Good Linux Books? For 2004 newbie - Help

This is a discussion on Good Linux Books? For 2004 newbie - Help ; Are there good texts out on linux's lastest sort of things - I'm thinking KDE 3.2, ALSA (and sound generally) as well as urpmi need some coverage for this newbie. I have the 1997 or thereabouts 'Teach yourself linux' and ...

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  1. Good Linux Books? For 2004 newbie

    Are there good texts out on linux's lastest sort of things - I'm thinking
    KDE 3.2, ALSA (and sound generally) as well as urpmi need some coverage
    for this newbie.
    I have the 1997 or thereabouts 'Teach yourself linux' and "Linux
    Unleashed' but the areas that really throw me are the newer stuff.

  2. Re: Good Linux Books? For 2004 newbie

    On Sat, 05 Jun 2004 22:50:21 +0900, Richard Crane
    wrote:

    >Are there good texts out on linux's lastest sort of things - I'm thinking
    >KDE 3.2, ALSA (and sound generally) as well as urpmi need some coverage
    >for this newbie.
    >I have the 1997 or thereabouts 'Teach yourself linux' and "Linux
    >Unleashed' but the areas that really throw me are the newer stuff.


    Speaking only as one newbie to another-- I'd recommend a good general
    book _Beginning Linux programming_, by Richard Stones and Neil Matthew
    (2d ed. Wrox Press, 1999) which covers a wonderful lot of topics in a
    clearer manner than any other text I've seen. It contains material
    about X and Gnome, but not KDE or, as far as I know, the other areas
    you're inquiring about. I think the authors also have an advanced
    book. It might not be as recent as you want, but I'd consider the
    book indispensible anyway.



  3. Re: Good Linux Books? For 2004 newbie

    Another must read for a newbie is Linux Administration: A Beginners Guide (I
    think there are 3 total, one building on the last book) written by Graham
    and Shah...this book opened my eye to the beauty and ease of linux
    use..after reading it for 2 weeks I am now doing things I never thought
    possible...IT IS nice to understand the OS itself...saves hours of
    frustration...it covers just about all of it...


    Richard Crane wrote:

    > Are there good texts out on linux's lastest sort of things - I'm thinking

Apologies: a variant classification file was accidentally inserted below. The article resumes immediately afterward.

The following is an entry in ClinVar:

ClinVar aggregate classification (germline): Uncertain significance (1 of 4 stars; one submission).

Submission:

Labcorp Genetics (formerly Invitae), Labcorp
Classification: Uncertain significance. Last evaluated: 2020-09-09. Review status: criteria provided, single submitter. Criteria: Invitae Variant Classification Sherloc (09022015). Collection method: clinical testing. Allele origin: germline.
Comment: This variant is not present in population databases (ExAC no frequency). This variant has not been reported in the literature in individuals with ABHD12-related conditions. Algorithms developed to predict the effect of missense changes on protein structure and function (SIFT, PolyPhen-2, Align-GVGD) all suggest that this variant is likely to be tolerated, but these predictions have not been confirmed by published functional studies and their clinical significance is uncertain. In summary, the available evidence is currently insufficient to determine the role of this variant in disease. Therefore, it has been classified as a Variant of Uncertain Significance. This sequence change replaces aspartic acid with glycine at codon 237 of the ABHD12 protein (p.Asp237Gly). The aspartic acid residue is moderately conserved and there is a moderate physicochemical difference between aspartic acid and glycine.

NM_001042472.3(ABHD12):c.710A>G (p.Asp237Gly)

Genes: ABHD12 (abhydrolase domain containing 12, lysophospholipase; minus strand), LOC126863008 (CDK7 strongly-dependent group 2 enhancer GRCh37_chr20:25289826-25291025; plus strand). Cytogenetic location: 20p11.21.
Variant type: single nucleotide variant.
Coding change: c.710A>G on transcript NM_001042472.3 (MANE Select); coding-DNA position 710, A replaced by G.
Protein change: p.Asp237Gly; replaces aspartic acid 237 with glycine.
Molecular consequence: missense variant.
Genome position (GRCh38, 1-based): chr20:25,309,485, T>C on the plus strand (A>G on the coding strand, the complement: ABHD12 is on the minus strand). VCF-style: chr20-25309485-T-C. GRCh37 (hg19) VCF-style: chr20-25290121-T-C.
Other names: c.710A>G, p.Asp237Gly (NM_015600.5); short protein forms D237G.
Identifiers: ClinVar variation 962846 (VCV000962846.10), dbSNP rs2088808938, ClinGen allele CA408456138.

> KDE 3.2, ALSA (and sound generally) as well as urpmi need some coverage
    > for this newbie.
    > I have the 1997 or thereabouts 'Teach yourself linux' and "Linux
    > Unleashed' but the areas that really throw me are the newer stuff.



  4. Re: Good Linux Books? For 2004 newbie


    Why not the O'Reilly "LINUX in a NUTSHELL", it's a reference - but it
    will be quick to find what you need. I'm not so sure it covers KDE
    thought.


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    lukyanov
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  5. Re: Good Linux Books? For 2004 newbie

    lukyanov wrote in news:lukyanov.17p4xb@dev.null.thisishull.net:

    >
    > Why not the O'Reilly "LINUX in a NUTSHELL", it's a reference - but it
    > will be quick to find what you need. I'm not so sure it covers KDE
    > thought.
    >
    >


    While it is a valuable reference, I'm not sure that it's all that
    useful for a newbie.

    --
    Cheers,
    Kurt


  6. Re: Good Linux Books? For 2004 newbie

    scour www.tldp.org for documentation. best of all, its free and
    also google for "linux books", im sure youll find many links to free
    documentation


    Richard Crane wrote in message news:...
    > Are there good texts out on linux's lastest sort of things - I'm thinking
    > KDE 3.2, ALSA (and sound generally) as well as urpmi need some coverage
    > for this newbie.
    > I have the 1997 or thereabouts 'Teach yourself linux' and "Linux
    > Unleashed' but the areas that really throw me are the newer stuff.


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